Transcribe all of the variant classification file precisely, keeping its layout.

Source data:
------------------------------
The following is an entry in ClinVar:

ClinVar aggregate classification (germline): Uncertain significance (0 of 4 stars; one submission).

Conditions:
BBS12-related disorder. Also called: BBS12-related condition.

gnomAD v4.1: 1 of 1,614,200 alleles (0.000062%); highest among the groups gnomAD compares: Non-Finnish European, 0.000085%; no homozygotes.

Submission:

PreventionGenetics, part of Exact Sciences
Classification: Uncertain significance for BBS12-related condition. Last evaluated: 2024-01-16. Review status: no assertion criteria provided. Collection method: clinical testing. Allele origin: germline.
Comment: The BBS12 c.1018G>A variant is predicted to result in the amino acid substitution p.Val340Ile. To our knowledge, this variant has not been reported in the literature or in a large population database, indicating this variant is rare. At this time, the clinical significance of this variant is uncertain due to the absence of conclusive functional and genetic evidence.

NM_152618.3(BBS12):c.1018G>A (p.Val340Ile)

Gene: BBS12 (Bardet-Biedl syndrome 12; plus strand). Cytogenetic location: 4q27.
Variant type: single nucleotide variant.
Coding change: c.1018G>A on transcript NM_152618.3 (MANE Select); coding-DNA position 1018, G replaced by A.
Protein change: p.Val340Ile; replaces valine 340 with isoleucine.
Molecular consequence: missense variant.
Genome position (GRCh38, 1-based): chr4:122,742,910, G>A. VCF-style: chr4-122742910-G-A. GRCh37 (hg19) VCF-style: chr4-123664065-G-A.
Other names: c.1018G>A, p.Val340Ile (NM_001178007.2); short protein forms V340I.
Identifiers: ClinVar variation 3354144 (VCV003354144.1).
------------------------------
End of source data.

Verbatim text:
The following is an entry in ClinVar:

ClinVar aggregate classification (germline): Uncertain significance (0 of 4 stars; one submission).

Conditions:
BBS12-related disorder. Also called: BBS12-related condition.

gnomAD v4.1: 1 of 1,614,200 alleles (0.000062%); highest among the groups gnomAD compares: Non-Finnish European, 0.000085%; no homozygotes.

Submission:

PreventionGenetics, part of Exact Sciences
Classification: Uncertain significance for BBS12-related condition. Last evaluated: 2024-01-16. Review status: no assertion criteria provided. Collection method: clinical testing. Allele origin: germline.
Comment: The BBS12 c.1018G>A variant is predicted to result in the amino acid substitution p.Val340Ile. To our knowledge, this variant has not been reported in the literature or in a large population database, indicating this variant is rare. At this time, the clinical significance of this variant is uncertain due to the absence of conclusive functional and genetic evidence.

NM_152618.3(BBS12):c.1018G>A (p.Val340Ile)

Gene: BBS12 (Bardet-Biedl syndrome 12; plus strand). Cytogenetic location: 4q27.
Variant type: single nucleotide variant.
Coding change: c.1018G>A on transcript NM_152618.3 (MANE Select); coding-DNA position 1018, G replaced by A.
Protein change: p.Val340Ile; replaces valine 340 with isoleucine.
Molecular consequence: missense variant.
Genome position (GRCh38, 1-based): chr4:122,742,910, G>A. VCF-style: chr4-122742910-G-A. GRCh37 (hg19) VCF-style: chr4-123664065-G-A.
Other names: c.1018G>A, p.Val340Ile (NM_001178007.2); short protein forms V340I.
Identifiers: ClinVar variation 3354144 (VCV003354144.1).